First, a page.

Colfax, North Carolina-based UMA Geotechnical Construction has set a high bar for growth. The company plans to build a new, 24,000-square-foot headquarters and President Brian DeSpain says revenue has doubled two years in a row. That’s not a surprise. When a company can manage projects of the scale UMA does, it attracts attention.
“We’re working on the I-26 widening project in Asheville,” DeSpain says. “It’s 120,000 square feet of soil nail walls. It’s the largest soil nail wall project the North Carolina Department of Transportation has ever done. This past year we finished a wall from the North Carolina Department of Transportation that was 46,000 square feet. … I would think, just from the size of some of the projects that we have going on currently, I think that people would be excited about that.”
DeSpain took a leadership role in mid-2020 in the company founded by his father, Jim DeSpain. The elder DeSpain’s service in the U.S. Navy earned the company designation as both a Service-Disabled Veteran Owned Small Business (SDVOSB) and North Carolina Historically Underutilized Business (HUB). UMA serves the mid-Atlantic, often performing Defense Department contracts or subcontracting work on large-scale transportation projects.
He says they run mostly Casagrande, Camacchio and Hütte equipment.
We had DeSpain on our Drilling In-Site video and podcast series to discuss company leadership and growth. This is an edited summary of our talk. Click here to see the full video, or here to listen to the podcast.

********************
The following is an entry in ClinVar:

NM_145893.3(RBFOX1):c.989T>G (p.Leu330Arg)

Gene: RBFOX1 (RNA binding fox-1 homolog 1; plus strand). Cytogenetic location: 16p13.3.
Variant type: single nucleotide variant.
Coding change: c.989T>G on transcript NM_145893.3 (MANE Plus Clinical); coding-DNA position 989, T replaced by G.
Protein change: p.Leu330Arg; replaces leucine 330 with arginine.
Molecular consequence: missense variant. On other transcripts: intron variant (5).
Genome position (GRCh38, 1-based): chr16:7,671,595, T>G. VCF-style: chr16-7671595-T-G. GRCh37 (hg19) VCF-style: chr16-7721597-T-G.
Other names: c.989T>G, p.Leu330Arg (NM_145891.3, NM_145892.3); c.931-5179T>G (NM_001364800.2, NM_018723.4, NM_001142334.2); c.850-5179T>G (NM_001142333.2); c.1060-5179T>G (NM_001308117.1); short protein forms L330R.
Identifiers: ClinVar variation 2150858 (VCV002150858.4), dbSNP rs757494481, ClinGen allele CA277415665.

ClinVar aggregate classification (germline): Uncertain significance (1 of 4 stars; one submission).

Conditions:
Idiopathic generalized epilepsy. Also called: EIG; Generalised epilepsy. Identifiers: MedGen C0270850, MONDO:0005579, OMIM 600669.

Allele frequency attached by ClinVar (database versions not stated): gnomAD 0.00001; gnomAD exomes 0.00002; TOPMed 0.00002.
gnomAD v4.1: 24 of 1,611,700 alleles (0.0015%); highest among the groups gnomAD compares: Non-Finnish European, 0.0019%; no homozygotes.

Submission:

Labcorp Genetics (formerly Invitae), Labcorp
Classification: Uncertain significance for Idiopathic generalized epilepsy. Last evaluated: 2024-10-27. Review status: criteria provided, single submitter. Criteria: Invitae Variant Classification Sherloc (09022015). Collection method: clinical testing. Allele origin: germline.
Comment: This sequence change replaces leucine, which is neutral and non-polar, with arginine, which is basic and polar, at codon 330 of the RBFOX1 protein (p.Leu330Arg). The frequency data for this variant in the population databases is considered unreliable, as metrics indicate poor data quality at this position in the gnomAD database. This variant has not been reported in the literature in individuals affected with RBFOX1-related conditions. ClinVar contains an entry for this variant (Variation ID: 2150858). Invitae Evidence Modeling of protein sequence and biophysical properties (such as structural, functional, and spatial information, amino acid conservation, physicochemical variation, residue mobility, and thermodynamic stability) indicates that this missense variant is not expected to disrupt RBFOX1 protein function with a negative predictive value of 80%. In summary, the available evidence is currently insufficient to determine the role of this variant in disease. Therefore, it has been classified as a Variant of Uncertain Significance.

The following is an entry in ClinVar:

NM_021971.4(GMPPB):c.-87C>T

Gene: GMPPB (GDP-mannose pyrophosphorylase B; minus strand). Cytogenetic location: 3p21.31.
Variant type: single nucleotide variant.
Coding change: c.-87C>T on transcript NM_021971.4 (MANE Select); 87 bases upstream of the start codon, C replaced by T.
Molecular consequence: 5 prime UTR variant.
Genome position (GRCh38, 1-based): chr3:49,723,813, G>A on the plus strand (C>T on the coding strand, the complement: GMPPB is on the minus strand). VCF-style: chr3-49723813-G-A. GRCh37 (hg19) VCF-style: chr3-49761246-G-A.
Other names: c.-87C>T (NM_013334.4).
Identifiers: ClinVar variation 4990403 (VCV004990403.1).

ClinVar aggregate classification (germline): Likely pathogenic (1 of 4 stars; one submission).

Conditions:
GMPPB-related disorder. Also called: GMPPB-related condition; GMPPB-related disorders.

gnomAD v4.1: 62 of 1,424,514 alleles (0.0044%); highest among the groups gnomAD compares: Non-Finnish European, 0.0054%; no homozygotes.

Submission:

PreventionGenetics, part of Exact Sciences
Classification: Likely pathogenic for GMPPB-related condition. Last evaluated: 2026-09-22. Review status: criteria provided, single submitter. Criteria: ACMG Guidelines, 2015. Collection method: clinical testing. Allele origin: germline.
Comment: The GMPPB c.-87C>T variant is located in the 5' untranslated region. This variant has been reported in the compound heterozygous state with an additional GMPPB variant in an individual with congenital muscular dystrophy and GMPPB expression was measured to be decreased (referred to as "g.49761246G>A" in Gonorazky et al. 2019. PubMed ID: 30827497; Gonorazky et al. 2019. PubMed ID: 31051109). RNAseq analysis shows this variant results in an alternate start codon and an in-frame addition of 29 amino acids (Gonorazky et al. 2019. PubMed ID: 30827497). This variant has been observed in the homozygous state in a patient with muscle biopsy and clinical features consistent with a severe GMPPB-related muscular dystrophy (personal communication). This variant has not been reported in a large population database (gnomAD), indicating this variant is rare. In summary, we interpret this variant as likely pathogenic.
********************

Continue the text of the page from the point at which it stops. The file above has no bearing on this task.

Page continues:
Q. Give our audience a little sense of UMA. What types of work do you do and for whom?
A. We primarily work for the Department of Defense. Secondary to that would be departments of transportation, such as the North Carolina Department of Transportation, TDOT, VDOT and entities like that. Most all of our work is through government entities in some way. We’re primarily a subcontractor to prime contractors, although we are a general contractor and we can work in that sense if needed. If an owner of a property needed us to prime a project, we absolutely can do that, but I would say that in a traditional sense, we work more as a subcontractor than anything else.
Q. UMA is poised to expand with a new headquarters and you’ve characterized the company as “growing rapidly.” What does that look like?
A. Over the last five years, we’ve really developed the growth of our business model to trend upward over the next 10 to 15 years. We’re not the same company we were five years ago. We won’t be the same company we are today in five more years. We continue to buy new equipment to make us more productive. We continue to buy bigger equipment to make us more productive. We’ve outgrown the facility that we’re in now and we need a new facility to be able to just store our equipment, to be able. to move our equipment from job to job, and efficiently work on it.
Q. I read recently that the new headquarters includes enough extra land space for lease. Is that the plan and, if so, talk a bit about why that might be important to a company like UMA.